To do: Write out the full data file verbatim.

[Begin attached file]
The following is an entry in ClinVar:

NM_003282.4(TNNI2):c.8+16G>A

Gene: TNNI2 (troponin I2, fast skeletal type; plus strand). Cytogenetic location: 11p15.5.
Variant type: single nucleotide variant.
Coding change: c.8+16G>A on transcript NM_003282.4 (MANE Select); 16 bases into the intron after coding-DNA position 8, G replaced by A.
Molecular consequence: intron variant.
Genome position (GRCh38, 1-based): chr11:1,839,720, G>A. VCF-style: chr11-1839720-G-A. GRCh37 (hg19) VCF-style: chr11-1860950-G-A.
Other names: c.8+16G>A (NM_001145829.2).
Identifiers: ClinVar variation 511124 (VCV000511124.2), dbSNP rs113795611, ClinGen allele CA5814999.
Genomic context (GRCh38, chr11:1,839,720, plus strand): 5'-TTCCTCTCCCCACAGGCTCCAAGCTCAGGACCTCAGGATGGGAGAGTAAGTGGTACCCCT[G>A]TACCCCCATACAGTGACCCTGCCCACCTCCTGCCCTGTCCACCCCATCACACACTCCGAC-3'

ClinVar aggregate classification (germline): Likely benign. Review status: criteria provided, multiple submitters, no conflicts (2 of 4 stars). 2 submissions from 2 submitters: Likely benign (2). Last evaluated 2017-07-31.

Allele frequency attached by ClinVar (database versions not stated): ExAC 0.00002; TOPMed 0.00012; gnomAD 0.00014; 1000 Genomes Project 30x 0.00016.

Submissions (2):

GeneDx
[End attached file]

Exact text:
The following is an entry in ClinVar:

NM_003282.4(TNNI2):c.8+16G>A

Gene: TNNI2 (troponin I2, fast skeletal type; plus strand). Cytogenetic location: 11p15.5.
Variant type: single nucleotide variant.
Coding change: c.8+16G>A on transcript NM_003282.4 (MANE Select); 16 bases into the intron after coding-DNA position 8, G replaced by A.
Molecular consequence: intron variant.
Genome position (GRCh38, 1-based): chr11:1,839,720, G>A. VCF-style: chr11-1839720-G-A. GRCh37 (hg19) VCF-style: chr11-1860950-G-A.
Other names: c.8+16G>A (NM_001145829.2).
Identifiers: ClinVar variation 511124 (VCV000511124.2), dbSNP rs113795611, ClinGen allele CA5814999.
Genomic context (GRCh38, chr11:1,839,720, plus strand): 5'-TTCCTCTCCCCACAGGCTCCAAGCTCAGGACCTCAGGATGGGAGAGTAAGTGGTACCCCT[G>A]TACCCCCATACAGTGACCCTGCCCACCTCCTGCCCTGTCCACCCCATCACACACTCCGAC-3'

ClinVar aggregate classification (germline): Likely benign. Review status: criteria provided, multiple submitters, no conflicts (2 of 4 stars). 2 submissions from 2 submitters: Likely benign (2). Last evaluated 2017-07-31.

Allele frequency attached by ClinVar (database versions not stated): ExAC 0.00002; TOPMed 0.00012; gnomAD 0.00014; 1000 Genomes Project 30x 0.00016.

Submissions (2):

GeneDx